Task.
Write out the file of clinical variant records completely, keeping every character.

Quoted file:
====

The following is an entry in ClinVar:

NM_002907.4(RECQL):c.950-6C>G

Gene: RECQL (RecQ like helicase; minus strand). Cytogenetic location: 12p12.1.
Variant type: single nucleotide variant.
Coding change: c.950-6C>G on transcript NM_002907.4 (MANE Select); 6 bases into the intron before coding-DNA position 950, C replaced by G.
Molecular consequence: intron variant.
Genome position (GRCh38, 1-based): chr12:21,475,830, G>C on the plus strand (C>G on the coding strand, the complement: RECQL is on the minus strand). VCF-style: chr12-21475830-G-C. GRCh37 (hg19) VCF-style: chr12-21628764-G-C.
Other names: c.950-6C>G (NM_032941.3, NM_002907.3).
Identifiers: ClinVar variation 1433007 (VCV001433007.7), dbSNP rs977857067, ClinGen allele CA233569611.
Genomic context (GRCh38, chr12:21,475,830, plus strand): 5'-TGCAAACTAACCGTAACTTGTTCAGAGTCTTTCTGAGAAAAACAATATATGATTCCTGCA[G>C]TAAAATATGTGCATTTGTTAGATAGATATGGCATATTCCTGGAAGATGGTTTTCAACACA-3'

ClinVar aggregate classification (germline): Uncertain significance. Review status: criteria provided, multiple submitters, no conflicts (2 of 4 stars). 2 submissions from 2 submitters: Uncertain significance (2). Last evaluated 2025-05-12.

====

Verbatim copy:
The following is an entry in ClinVar:

NM_002907.4(RECQL):c.950-6C>G

Gene: RECQL (RecQ like helicase; minus strand). Cytogenetic location: 12p12.1.
Variant type: single nucleotide variant.
Coding change: c.950-6C>G on transcript NM_002907.4 (MANE Select); 6 bases into the intron before coding-DNA position 950, C replaced by G.
Molecular consequence: intron variant.
Genome position (GRCh38, 1-based): chr12:21,475,830, G>C on the plus strand (C>G on the coding strand, the complement: RECQL is on the minus strand). VCF-style: chr12-21475830-G-C. GRCh37 (hg19) VCF-style: chr12-21628764-G-C.
Other names: c.950-6C>G (NM_032941.3, NM_002907.3).
Identifiers: ClinVar variation 1433007 (VCV001433007.7), dbSNP rs977857067, ClinGen allele CA233569611.
Genomic context (GRCh38, chr12:21,475,830, plus strand): 5'-TGCAAACTAACCGTAACTTGTTCAGAGTCTTTCTGAGAAAAACAATATATGATTCCTGCA[G>C]TAAAATATGTGCATTTGTTAGATAGATATGGCATATTCCTGGAAGATGGTTTTCAACACA-3'

ClinVar aggregate classification (germline): Uncertain significance. Review status: criteria provided, multiple submitters, no conflicts (2 of 4 stars). 2 submissions from 2 submitters: Uncertain significance (2). Last evaluated 2025-05-12.